- Multimodal Communication (20 credits) (semester 2)
How you'll learn
We deliver modules through a mix of:
- online lecture videos and activities
- online interactive lessons
- in-person lectures
- in-person small group teaching
- in-person small group workshops
We use a variety of teaching methods to:
- support your learning experience
- develop your learning potential
- prepare you for real-world challenges
Interactive sessions encourage you to apply new knowledge, concepts and skills to your practice. Weekly independent study tasks allow you to engage with and contribute to sessions and seminars.
If you choose to study part time you will take up to 80 credits during your first year. During your second year, you will complete the remaining credits and conduct your research project.
Depending on your modules, you'll be assessed through a combination of:
- Computer assessment
- Professional skills assessments
- Oral presentation
- Reflective log
- Research proposal
- Written exercise
- a lesson plan
- peer feedback
Your teaching and learning is also supported by Canvas. Canvas is a Virtual Learning Environment. You'll use Canvas to submit your assignments and access your:
Throughout your studies, you’ll have access to support from:
- our University Student Services Team
You'll also be assigned an academic member of staff. They will be your personal tutor throughout your time with us. They can help with academic and personal issues.
We have an international team of academics with experience in teaching, examining, and teacher training in China, Turkey, Japan, Mexico, Spain, France and more.
Our staff are actively involved in research on second language learning and teaching, and second language use in and outside the classroom. We regularly incorporate research findings and our own teaching experiences into each module.
Our Applied Linguistics and TESOL programme is designed to support your development over the course of the year.
Semester 1 modules will provide you with a foundational knowledge of key areas of TESOL. These include language learning, language teaching and language awareness. Semester 2 modules will allow you to build on this. You will select specialist topics suited to your interests and professional needs.
Through class discussion and assessment, you will reflect on your own learning and development throughout your studies.
As part of the Applied Linguistics and TESOL programme, you'll carry out a research project (dissertation). This gives you the chance to explore teaching and learning issues by collecting and analysing your own data. You will have various forms of support to carry this out.
You will take a Research Methods in Applied Linguistics module. We will introduce you to various research methodologies. These include questionnaire-based statistical analysis, conversation analysis, research interviews and more.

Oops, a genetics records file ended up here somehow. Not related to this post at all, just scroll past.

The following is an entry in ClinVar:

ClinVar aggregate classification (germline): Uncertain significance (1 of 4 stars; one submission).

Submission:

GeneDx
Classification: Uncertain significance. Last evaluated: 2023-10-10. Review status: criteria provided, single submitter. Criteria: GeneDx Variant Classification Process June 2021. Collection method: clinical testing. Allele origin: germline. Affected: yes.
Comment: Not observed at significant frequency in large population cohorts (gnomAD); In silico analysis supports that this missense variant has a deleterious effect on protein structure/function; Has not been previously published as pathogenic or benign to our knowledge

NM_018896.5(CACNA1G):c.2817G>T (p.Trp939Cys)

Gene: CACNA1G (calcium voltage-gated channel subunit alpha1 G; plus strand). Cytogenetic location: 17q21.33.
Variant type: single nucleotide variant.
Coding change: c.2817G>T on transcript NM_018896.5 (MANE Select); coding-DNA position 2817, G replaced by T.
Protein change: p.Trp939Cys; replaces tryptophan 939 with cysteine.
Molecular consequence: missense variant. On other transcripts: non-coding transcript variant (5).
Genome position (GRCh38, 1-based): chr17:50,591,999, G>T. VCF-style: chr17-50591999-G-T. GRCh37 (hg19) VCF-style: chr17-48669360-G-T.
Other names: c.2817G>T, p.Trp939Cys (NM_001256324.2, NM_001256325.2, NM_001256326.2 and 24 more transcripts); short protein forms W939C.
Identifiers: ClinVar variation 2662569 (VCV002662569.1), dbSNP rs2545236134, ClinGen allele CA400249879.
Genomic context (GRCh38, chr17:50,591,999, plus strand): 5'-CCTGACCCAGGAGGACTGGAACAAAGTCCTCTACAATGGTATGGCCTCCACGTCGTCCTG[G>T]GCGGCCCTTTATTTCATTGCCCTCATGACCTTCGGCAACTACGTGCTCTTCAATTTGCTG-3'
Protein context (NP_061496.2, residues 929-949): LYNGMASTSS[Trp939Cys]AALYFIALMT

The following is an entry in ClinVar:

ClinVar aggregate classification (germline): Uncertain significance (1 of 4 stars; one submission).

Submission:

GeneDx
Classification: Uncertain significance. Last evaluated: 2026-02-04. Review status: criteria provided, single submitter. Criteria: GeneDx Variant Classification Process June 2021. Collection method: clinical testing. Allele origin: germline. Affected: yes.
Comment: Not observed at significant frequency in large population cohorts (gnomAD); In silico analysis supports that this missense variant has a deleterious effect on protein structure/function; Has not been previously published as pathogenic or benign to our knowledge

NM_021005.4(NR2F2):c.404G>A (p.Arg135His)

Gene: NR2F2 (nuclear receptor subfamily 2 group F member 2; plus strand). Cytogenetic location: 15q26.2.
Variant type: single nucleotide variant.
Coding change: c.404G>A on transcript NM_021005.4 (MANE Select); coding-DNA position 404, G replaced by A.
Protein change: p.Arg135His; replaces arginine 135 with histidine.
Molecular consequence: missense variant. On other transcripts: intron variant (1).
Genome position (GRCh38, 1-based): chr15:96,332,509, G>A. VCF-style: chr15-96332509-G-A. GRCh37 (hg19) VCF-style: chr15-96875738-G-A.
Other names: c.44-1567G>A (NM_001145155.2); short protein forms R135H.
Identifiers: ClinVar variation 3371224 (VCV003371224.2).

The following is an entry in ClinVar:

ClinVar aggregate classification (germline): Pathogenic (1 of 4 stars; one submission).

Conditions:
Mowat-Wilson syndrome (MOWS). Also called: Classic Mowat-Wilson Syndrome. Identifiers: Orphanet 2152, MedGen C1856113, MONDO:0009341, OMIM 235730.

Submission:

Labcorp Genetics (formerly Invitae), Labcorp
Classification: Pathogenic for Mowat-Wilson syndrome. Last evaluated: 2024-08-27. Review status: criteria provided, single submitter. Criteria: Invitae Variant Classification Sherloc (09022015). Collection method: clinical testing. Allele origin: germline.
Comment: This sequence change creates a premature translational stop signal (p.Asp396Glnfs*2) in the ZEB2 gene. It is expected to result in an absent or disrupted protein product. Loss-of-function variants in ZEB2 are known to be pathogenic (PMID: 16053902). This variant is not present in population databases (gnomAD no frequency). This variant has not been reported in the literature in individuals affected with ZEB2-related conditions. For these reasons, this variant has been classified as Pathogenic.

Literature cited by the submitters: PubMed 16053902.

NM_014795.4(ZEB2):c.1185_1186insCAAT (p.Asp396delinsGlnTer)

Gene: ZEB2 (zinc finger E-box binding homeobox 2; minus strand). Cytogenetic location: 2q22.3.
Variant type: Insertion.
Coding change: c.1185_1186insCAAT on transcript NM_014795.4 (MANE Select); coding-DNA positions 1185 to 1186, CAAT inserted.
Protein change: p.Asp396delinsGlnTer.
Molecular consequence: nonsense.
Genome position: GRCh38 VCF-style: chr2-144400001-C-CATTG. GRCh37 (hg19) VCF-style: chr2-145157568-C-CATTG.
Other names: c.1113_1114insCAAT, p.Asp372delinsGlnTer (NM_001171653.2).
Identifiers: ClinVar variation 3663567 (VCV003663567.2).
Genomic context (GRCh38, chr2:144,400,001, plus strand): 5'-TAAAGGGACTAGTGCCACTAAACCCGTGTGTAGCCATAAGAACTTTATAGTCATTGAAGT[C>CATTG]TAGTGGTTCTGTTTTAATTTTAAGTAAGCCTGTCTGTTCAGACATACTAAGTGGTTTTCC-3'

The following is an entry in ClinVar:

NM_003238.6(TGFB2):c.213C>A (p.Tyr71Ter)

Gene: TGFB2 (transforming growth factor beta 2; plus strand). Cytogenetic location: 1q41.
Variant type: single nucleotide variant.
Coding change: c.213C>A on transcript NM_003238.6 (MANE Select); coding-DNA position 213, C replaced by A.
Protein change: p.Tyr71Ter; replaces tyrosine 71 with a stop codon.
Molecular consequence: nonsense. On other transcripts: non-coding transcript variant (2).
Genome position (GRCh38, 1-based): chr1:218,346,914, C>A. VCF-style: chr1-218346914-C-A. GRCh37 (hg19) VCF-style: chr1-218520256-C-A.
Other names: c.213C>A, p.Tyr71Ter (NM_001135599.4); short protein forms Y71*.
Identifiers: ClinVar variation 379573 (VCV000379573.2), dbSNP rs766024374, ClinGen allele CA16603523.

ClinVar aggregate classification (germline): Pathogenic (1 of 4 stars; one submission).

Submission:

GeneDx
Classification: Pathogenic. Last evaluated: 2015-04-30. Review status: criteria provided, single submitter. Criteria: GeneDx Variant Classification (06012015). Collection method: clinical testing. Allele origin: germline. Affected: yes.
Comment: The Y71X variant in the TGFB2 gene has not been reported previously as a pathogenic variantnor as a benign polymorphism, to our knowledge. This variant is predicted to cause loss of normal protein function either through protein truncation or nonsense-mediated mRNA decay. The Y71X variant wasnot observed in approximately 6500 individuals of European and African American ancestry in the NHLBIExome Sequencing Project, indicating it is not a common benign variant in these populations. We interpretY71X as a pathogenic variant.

You will be assigned a supervisor. This will be an experienced researcher who will guide you through the processes of your dissertation.
All students will have access to workshops and other activities at the Writing Development Centre, based at the Newcastle University Library.
International students using English as a second language will have access to various in-sessional modules from INTO Newcastle University. INTO offers modules specifically designed for our students, such as Writing for TESOL. They also offer various modules on dissertation writing skills in semester 2.
The Applied Linguistics and TESOL MA will provide you with the knowledge and practical skills to enrich your understanding of languages and language teaching and learning. This will support you if you wish to begin, or return to, a career in language teaching.
You will gain various transferable skills, such as data analysis, critical thinking, communication skills, and team working.
Graduates of this programme progress to a variety of fields, such as:
- teaching English as a second or foreign language in private and public schools, colleges and universities
- teaching English for Academic Purposes at universities in the UK and abroad
- private tutoring
- further studies and research, such as a PhD in Education, Applied Linguistics, and TESOL
- publishing for English teaching and other materials
- university administration
Our Careers Service
Our award-winning Careers Service is one of the largest and best in the country, and we have strong links with employers. We provide an extensive range of opportunities to all students through our ncl+ initiative.